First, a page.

Maker Faire, a rare success in the publishing world, may be making it fun to make things—and part of that fun is seeing how other things are made.
Look how we've grown. Sherry Huss, co-founder of Maker Faire, at Autodesk’s Design Night.
Maker Media has been a surprise success in the world of publishing. It has united a diverse group of tinkerers, hobbyists, artists, inventors and others that now counts hundreds of thousands among its adherents. It has dotted the world with dozens of Faires that pull tens of thousands into beehives of activity that make ordinary trade shows look funereal in comparison. Its Make: magazine cruises along in the dire currents that have pulled most print magazines under.
Everybody is a maker, Huss says, including all those who create, rather than just consume. That includes grandmas making pies, musicians writing songs, kids making science fair projects—maybe even journalists writing posts for their blogs.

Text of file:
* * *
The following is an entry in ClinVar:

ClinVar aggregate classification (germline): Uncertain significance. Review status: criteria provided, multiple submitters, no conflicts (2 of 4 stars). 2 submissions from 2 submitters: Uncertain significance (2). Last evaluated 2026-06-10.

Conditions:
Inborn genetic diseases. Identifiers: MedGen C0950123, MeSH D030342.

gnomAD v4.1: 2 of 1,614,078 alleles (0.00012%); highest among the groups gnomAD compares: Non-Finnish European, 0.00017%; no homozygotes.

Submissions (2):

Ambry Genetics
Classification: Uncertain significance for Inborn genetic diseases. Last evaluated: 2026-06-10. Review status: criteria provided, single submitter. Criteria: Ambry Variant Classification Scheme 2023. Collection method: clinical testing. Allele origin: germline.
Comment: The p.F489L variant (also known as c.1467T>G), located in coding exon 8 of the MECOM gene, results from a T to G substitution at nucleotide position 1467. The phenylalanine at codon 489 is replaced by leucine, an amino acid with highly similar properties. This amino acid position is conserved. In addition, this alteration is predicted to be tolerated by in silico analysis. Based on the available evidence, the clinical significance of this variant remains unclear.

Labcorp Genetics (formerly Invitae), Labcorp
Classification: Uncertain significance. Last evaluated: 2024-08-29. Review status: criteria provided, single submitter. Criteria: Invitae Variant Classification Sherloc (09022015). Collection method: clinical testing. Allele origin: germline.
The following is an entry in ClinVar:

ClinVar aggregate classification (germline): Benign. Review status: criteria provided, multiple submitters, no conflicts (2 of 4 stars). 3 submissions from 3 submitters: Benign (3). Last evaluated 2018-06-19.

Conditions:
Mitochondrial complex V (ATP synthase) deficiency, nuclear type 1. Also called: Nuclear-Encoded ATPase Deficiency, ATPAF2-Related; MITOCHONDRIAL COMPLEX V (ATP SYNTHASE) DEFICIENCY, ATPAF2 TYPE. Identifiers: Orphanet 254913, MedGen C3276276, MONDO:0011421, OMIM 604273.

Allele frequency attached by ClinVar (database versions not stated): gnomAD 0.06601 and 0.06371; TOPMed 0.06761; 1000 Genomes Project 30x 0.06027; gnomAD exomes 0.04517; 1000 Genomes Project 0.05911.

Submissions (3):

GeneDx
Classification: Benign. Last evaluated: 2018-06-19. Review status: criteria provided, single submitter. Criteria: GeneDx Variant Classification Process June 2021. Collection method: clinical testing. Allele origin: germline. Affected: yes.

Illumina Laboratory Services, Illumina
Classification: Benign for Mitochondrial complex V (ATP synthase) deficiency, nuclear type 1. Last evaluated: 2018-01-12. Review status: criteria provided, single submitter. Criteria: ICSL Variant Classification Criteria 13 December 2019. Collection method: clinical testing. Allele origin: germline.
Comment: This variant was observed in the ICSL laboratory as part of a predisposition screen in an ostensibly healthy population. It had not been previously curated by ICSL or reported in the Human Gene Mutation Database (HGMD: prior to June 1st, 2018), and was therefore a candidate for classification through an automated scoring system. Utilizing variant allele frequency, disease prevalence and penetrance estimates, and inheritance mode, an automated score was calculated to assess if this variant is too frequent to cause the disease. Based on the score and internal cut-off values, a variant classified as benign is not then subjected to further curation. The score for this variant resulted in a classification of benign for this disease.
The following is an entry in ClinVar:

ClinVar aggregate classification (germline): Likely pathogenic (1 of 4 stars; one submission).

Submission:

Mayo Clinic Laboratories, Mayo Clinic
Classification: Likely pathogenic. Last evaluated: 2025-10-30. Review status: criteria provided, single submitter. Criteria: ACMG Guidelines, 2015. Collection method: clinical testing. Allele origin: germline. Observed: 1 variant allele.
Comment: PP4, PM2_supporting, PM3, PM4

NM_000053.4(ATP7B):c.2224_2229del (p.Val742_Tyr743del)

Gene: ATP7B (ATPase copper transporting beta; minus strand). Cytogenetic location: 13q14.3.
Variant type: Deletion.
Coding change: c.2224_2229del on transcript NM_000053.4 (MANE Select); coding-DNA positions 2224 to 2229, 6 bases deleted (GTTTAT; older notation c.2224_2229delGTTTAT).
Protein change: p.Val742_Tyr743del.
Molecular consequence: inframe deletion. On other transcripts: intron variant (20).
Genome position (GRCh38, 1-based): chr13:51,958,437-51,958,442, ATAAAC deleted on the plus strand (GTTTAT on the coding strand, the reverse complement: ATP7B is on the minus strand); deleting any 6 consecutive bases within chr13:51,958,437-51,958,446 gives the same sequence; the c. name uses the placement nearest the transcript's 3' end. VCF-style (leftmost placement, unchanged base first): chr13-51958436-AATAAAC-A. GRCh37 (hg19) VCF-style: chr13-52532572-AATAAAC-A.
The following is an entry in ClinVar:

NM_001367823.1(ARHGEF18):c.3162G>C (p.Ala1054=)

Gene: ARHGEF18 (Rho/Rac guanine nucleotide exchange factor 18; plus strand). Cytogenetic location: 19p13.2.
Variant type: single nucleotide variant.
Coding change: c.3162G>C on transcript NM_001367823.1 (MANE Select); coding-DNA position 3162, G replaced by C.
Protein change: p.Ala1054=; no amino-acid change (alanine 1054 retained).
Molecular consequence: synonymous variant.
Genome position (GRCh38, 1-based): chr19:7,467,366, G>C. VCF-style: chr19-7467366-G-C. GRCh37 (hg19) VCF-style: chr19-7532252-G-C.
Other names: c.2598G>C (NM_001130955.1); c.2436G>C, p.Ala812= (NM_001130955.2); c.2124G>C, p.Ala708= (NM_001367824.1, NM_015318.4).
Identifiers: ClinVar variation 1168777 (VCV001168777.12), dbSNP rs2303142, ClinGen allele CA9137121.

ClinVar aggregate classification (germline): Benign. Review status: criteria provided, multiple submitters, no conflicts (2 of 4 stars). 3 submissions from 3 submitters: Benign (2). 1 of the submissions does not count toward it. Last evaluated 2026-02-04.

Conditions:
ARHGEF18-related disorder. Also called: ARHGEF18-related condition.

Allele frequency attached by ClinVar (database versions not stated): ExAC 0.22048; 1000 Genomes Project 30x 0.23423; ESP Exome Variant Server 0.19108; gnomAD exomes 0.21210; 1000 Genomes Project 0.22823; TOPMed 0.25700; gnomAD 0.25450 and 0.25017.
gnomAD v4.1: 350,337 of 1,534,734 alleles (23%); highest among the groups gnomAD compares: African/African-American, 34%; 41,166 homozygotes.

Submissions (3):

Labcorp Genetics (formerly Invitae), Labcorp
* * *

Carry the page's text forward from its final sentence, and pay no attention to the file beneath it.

It’s a message that has been well-delivered and well-received. With it, Huss and Dale Dougherty (also at the event) seek not just to unite makers, but maybe even chide those of us who complacently drift into the role of a consumer—for example, those who eat at restaurants but don’t cook, those who watch football but never play and those who have watched a thousand YouTube videos and not uploaded a single one.
Maker Faire presentations are full of kids making all sorts of things. We saw plenty of giraffes, Arduinos, Legos and more. The cynical engineer may at first think their stuff offers little of value, that little of it would amount to anything. But to Huss and Dougherty, that may never have been the point.
“If you can’t open it, you can’t make it,” they are fond of saying.
Maybe now, the taking things apart, even breaking them open, just to see what’s inside and what makes them tick won’t be something that will get kids in trouble. Maybe it will be cool. Maybe more engineers will be born this way.